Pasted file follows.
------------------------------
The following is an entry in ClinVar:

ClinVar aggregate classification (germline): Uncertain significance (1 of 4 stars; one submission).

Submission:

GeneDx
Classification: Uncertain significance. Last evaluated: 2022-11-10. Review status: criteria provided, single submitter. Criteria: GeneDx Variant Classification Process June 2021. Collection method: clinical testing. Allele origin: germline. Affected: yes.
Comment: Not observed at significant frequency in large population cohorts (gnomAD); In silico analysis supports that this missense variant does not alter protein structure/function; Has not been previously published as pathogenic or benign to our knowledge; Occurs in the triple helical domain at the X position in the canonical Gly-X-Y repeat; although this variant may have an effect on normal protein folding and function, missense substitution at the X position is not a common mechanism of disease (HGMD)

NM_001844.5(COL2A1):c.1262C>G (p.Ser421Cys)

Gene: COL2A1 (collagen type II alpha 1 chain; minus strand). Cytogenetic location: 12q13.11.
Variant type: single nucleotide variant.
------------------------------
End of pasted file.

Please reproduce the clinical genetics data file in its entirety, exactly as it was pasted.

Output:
The following is an entry in ClinVar:

ClinVar aggregate classification (germline): Uncertain significance (1 of 4 stars; one submission).

Submission:

GeneDx
Classification: Uncertain significance. Last evaluated: 2022-11-10. Review status: criteria provided, single submitter. Criteria: GeneDx Variant Classification Process June 2021. Collection method: clinical testing. Allele origin: germline. Affected: yes.
Comment: Not observed at significant frequency in large population cohorts (gnomAD); In silico analysis supports that this missense variant does not alter protein structure/function; Has not been previously published as pathogenic or benign to our knowledge; Occurs in the triple helical domain at the X position in the canonical Gly-X-Y repeat; although this variant may have an effect on normal protein folding and function, missense substitution at the X position is not a common mechanism of disease (HGMD)

NM_001844.5(COL2A1):c.1262C>G (p.Ser421Cys)

Gene: COL2A1 (collagen type II alpha 1 chain; minus strand). Cytogenetic location: 12q13.11.
Variant type: single nucleotide variant.